ways they? U have to navigate the world with that in mind, boil over in these moments because they ve had nowhere else to go right, I mean you, can you can complain among among your friends and family about the sooner this cop was kind of being a jerk to me today when he pulled the work. My light was out or something but that adds up at accumulates, and I think that there is a legitimate amount of forestry and anger. That boils over these moments that that I think, if your white American, you should really listen to with respect and and think about ways to try to understand that, because that hasn't been used. Periods for certainly for middle and upper middle class White Americans. If you're, not Europe apart American, you have more interaction with with law enforcement, but I think its useful bright, but I've been out your breath. I think that is an important caviar. That the interactions with people who interact with police officers? That will that
bound to be most of their interactions are not unless they are like old fashioned, beat cops, who you now stop at every, business and say walk him and say hello or whatever to wander around the the official interactions are all you know at best Neutral and mostly negative, and so, if you don't have them. You would be inclined to feel positively about police officers and if you do have them you do, whoever you are. If you, if someone stops you for speeding, if or something got your hackles go up. Slick I mean I didn't do anything that bad. I was just going fifty miles over the speed limit you're. Just all, We're doing is just try to make your quota now you'd be stupid to get confrontational with a cop about that, because again, prudence would dictate you don't.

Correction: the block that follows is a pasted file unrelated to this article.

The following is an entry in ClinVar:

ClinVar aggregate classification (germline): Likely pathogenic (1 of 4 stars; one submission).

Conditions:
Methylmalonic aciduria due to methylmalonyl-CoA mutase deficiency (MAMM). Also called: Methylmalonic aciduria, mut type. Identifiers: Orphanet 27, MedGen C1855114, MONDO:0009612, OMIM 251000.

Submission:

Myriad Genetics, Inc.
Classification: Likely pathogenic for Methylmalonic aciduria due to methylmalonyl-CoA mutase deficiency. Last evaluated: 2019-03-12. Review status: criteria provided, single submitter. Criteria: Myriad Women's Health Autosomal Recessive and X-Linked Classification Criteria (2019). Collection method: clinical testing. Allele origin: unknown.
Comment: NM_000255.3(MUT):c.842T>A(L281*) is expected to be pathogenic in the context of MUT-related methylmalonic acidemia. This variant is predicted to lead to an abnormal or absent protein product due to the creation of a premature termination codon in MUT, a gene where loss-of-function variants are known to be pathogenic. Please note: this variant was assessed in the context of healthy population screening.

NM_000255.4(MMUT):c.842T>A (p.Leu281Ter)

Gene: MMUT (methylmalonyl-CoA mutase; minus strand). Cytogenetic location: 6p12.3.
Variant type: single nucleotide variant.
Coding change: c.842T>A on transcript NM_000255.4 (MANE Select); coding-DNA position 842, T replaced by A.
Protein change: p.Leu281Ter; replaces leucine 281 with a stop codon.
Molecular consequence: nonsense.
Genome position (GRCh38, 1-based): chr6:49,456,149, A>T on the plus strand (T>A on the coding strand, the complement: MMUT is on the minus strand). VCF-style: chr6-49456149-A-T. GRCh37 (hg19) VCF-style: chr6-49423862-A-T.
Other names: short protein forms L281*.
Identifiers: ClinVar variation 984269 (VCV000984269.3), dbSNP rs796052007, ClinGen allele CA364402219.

I ask that situation and get you know like create more trouble than his words? Just pay them to it out, just pay. Two dollars and and and move on. But it is the case. I think that this all involves p who who are who are more likely to yeah to have some kind of interaction with authority. But I would say also that the that the yeah this question of, like going through life being looked at an I'd suspiciously. That's up! That's ay! I don't know that is our third that is almost irresistible because its twenty five years now, Sir The crime wave broke twenty five years. Crime is down in aggregate about eight percent from its high I in nineteen. Ninety ninety one: that's us not that's us as murder, that's robbery,
red, larceny, mugging, reform of crime is down. Between sixteen eighty percent nationwide and yet. It's not clear to me that people storekeeper shopkeeper people like that still are still have this ancillary sense of unease and lack of safety. That may be a kind of atavism you know Anne and not really reflective of the moment, and I think police officers also can sometimes be from a culture that basically views the public that they are intending to serve as a hostile population or even an enemy population, and that the real problem and that it in So you like New York, for example, the training stored, merriment amount of trading that has been done to change that aspect of policing.